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State Rep. Lou Lang Explains How A Graduated State Income Tax is a Tax Cut

State Rep. Lou Lang (D-Skokie) visited with Dan & Amy this morning to defend his proposal to move Illinois from a flat state income tax to a graduated one contending that “99.3%” of Illinois families would receive a tax cut under his proposal.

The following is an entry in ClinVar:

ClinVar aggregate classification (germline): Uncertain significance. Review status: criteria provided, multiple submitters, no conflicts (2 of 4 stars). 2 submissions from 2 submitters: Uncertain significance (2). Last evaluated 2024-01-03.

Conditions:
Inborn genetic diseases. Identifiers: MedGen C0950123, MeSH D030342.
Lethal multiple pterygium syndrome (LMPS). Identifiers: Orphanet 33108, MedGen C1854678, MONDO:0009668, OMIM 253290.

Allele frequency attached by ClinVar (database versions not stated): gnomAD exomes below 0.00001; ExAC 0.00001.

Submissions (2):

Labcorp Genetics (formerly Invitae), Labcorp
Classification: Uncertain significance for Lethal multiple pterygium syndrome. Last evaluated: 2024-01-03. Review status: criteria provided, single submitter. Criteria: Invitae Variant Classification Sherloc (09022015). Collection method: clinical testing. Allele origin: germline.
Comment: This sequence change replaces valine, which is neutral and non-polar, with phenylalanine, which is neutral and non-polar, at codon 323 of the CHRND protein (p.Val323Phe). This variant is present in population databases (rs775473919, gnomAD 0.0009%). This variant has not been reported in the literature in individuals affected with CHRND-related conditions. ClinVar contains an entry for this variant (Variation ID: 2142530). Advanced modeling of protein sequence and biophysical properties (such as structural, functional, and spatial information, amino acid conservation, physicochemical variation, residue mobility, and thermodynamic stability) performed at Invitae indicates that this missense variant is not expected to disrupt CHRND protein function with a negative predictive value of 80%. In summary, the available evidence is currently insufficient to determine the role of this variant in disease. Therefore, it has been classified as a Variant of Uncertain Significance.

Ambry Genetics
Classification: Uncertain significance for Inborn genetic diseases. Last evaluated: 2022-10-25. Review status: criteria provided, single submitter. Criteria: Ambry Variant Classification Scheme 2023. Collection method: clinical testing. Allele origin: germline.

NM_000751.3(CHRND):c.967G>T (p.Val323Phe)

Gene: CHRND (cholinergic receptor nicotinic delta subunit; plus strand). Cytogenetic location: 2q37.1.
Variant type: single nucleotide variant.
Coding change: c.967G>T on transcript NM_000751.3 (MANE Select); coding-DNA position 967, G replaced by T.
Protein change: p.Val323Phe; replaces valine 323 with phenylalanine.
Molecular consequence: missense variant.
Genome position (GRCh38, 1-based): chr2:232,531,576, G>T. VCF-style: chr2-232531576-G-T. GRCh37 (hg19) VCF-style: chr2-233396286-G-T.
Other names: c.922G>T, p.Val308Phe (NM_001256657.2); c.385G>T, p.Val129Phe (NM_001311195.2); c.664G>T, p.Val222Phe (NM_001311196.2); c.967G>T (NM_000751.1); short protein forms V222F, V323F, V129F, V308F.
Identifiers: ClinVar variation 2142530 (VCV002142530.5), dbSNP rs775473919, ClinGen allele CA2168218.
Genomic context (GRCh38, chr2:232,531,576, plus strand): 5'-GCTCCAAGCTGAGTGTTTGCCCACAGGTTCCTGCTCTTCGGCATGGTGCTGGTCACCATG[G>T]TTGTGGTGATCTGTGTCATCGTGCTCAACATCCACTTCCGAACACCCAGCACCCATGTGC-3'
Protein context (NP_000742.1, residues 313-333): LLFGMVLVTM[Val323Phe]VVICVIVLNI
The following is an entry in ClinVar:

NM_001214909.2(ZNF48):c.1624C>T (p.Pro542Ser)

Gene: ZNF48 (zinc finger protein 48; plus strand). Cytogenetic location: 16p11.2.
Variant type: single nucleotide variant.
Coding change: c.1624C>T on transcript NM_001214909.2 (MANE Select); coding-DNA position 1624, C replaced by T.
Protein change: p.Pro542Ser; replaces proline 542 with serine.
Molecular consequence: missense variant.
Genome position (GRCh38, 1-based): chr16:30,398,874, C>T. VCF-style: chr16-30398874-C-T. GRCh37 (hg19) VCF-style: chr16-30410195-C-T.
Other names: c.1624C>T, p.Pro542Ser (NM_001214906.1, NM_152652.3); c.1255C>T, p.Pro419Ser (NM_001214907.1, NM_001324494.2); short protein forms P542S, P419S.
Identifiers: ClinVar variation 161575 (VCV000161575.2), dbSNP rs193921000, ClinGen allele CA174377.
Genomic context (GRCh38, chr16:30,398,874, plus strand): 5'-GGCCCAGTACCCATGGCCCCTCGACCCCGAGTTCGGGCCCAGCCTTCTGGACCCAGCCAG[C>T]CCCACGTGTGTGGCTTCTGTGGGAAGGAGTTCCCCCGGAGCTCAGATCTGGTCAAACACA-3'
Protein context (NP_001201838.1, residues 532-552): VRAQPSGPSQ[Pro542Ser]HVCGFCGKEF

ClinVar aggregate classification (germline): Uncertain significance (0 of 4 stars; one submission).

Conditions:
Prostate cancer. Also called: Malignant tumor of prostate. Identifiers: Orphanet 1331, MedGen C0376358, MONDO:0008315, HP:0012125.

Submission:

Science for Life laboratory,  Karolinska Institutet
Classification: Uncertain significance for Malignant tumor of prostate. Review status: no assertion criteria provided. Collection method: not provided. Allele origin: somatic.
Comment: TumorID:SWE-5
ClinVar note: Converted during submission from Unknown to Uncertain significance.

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Dan Proft: Good morning, Dan and Amy; and money, that’s what they want; in Springfield they want more of it. State Representative Lou Lang has proposed a graduated state income tax, and this is not the first time this issue has been raised, but it’s being reraised, and it would graduate the state’s income tax from rights as low as 3.75%. Amy Jacobson: That doesn’t sound bad. Dan Proft: I’m sorry, as low as 3.5% to as high as 9.75%, for one percenters like Amy Jacobson. Amy Jacobson: Yeah, right. Dan Proft: And is this is a good time to impose more aggressive income taxes on people who are otherwise looking for the exit signs in Illinois? Well, let’s put that question to the sponsor of this legislation. He is State Representative Lou Lang, a Democrat from Skokie. Representative Lang, thanks for joining us, appreciate it. Lou Lang: Good morning, happy to be with you. Dan Proft: So, on this graduated state income tax, you suggest that 99.3% of Illinois tax payers will see a tax cut under your proposal. How’s that? Lou Lang: Well, currently the state income taxes are flat taxes of 3.75%. If you drop the lower level to 3.5, it turns out that if you’re married with a family, you’d have to make more than $764,000 a year net to have to pay more tax under this plan. So everybody under $764,000 that’s married or slightly over $500,000 as single, will be receiving at least some tax cut under this plan. Dan Proft: Back in 2011, before the temporary - that’s how it was sold – temporary increase in the income tax, the income tax was a flat 3% across the board, including for families making less than $750,000 a year, so I thought, are we keeping the promise? It was a temporary tax increase, and now you’re saying that 3.5%, rather than the 3% it was prior to the 2011 tax increase, that constitutes a cut. That actually is an increase that you’re codifying. Lou Lang: Well, it’s certainly an increase from back when our tax was 3% flat, but let’s understand that we call this the fair tax. Under the federal tax code, people who make more money pay a higher percentage of their income. It turns out that in Illinois today, people who make less money are actually paying a much higher percentage based on take-home pay of their income in taxes. And so the goal here was to do two things; first, to create a tax cut for many, many millions of Illinoisans who believed in it and are actually looking for some tax relief; as you said, 99% of Illinoisans under this plan will pay less taxes. There was also an idea that we would raise a little money, and yes, this bill does that, but I want to hasten the ad that many who are looking for more money wanted to file a tax plan that raised as much as 9 billion dollars, which would have provided no tax relief at all; this plan is very measured, it’s very well thought out in my opinion; I’m not just petting myself on the back; I’ve worked with a lot of people on this; we’re going to raise 1.9 billion dollars through this plan, not the wild numbers that some wanted. On the other hand, this is money that we need. So whether you’re a Democrat or a Republican, even Bruce Rauner has said publicly that we probably need more revenue, in the state coffers to make ends meet. Part of this is because due to the failure to have an agreement with the governor on what the budget ought to look like, 90+ percent of what would have been the budget is being ordered to be paid by federal courts; unfortunately, when the federal courts made those orders, they based it on revenue at the time that our tax was 5% across the board; as you know, that has been scaled back to 3.75%, but we’re paying out based on 5%, money we don’t even have. Amy Jacobson: So this progressive tax that you have offered, Governor Rauner is on board with this? Because this would have affected him directly; do you mean it’s one of those the only ones that can pay can afford it, but I feel like it’s penalizing the rich, and I fear that they may move out of Illinois, because yet here we go again. Lou Lang: Well first, Bruce Rauner does not support the plan. Second, there’s always this argument that people will leave one state for another over a slight increase in their tax rate. There’s not a lot of evidence of that in other states; all of the rich people didn’t leave the state of California that has a tax rate where the upper end is over 13%. They did not leave from Nevada, that has 0 attacks. People that live in the South did not move to Florida or Texas, because their tax is 0, and Governor Rauner likes to point the states around us as models. Truth is that in the state of Wisconsin, the upper level attaches around close to 9%, I believe, but it starts at $240,000 a year, so everybody making over $240,000 a year in Wisconsin is paying close to 9% in taxes. Let me also add that yes, under our plan, the upper level is 9.75%; it’s only on the increment, so in fact under this plan a millionaire, someone who makes a million dollars a year, their tax is maybe $11,000 higher than it would have been, however it’s still under 5% when you blend the rate together. So that person is not paying 9.75%; they’re paying 4.9% if they’re making a million dollars a year under this plan. Dan Proft: Well, a couple of points of order, just in response to what you said. Number one, you can’t just look at the income tax in isolation and compare to Wisconsin; you have to look at the overall tax per Illinois family face, and we’re fifth highest in the nation in terms of total tax burden according to the tax foundation with the highest property taxes in the nation, and they’re not going down; number two, in terms of people leaving Silicone Valley for Nevada, why don’t we keep it close to home? A study found that Chicago saw the third highest exodus of millionaires last year of any major city in the world behind only Paris and Rome. That’s real, and the exodus from Illinois of families to go all over the place, not just to our neighboring states, that’s also real, otherwise we wouldn’t be losing congressmen every time there is a census. Lou Lang: Dan, I have to tell you that the fastest growing major city in America is San Francisco, California, a state that has some of the highest taxes in the world. Dan Proft: That’s an outlier; what about what’s happening in Illinois Representative Lang. Lou Lang: What’s happening in Illinois is we have some financial difficulties, and I don’t think that someone making a million dollars a year is going to leave the state because their tax burden has gone up by 10-11 thousand dollars. Amy Jacobson: Karen Lewis yesterday liking Governor Rauner to an Isis recruiter? What’s your reaction to that and are you concerned? Lou Lang: I think that was a very poor choice of words, and I think those are fighting words that were inappropriate to the occasion, so I certainly don’t support that. I think we have to have cooler heads to get through our problems here in Illinois, and that certainly didn’t indicate a cool head. Dan Proft: Alright, he is Representative Lou Lang, a Democrat from Skokie. Representative Lang, thanks so much for joining us, appreciate it. Lou Lang: Have a great day.